Rallye Aérien International des Grand Vins de Touraine, 24-25 July 1937
In July 1937, Richard Randolph William Rawson Trafford won the international air rally of the Grand Vins de Touraine at Tours.
The competition was a treasure hunt. Numbers were laid out in various vineyards in the Loire Valley. The competitors, who were given a list and the position of the vineyards, had to find the numbers and write them on a piece of paper. They then had to drop their answers at a particular spot at the airfield at Tours. The winner was the person with the correct answers and whose piece of paper landed closest to the spot marked at the airfield.
Randolph won, out of 38 competitors as he recorded, ‘Got first prize at Tours Air Rallye last week’. He won une magnifique coupe en argent offerte par M Dreyfus, constructeur des parachutes Aviorex . All the competitors spent the rest of the weekend visiting vineyards and attending various dinners.
So, who was this daring chap, Richard Randolph William Rawson Trafford? He was Lord of the Manor of a part of Ewyas Lacy by virtue of his ownership of the Michaelchurch Court Estate in Herefordshire, England from 1910 until his death in 1943.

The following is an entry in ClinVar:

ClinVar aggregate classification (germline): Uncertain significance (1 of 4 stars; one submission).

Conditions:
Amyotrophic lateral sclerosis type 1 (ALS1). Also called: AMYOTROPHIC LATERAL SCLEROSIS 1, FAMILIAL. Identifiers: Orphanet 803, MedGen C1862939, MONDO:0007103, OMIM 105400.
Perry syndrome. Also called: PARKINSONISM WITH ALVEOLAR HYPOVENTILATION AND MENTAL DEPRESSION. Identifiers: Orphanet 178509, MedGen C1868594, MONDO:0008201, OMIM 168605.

Educated at Harrow Public School, he was extremely wealthy with an inheritance, in 1928, of £100,000 (equivalent to over £4 million today).
Randolph was bitten by the desire to fly at an early age. Following his father’s death, in the summer of 1911, his mother took him and his elder sister, Margaret, to Trouville in France. There, aged four, he apparently saw his first plane.
He learned to fly in the 1920s and went on to become an internationally famous pilot. He had his own airfield – apparently the first one in Herefordshire.
On 18 January 1943, Randolph was flying a Fairey Fulmar II and returning from RNAS St Merryn to RNAS Yeovilton – the Naval Air Fighter School. In the plane with him was Air Artificer John Tyrrell. In low visibility, the plane crashed into high ground on Dartmoor and burnt out a quarter of a mile west of Okehampton. Both Randolph and Tyrrell were killed.
Source of information and image: The History of Ewyas Lacy, www.ewyaslacy.org.uk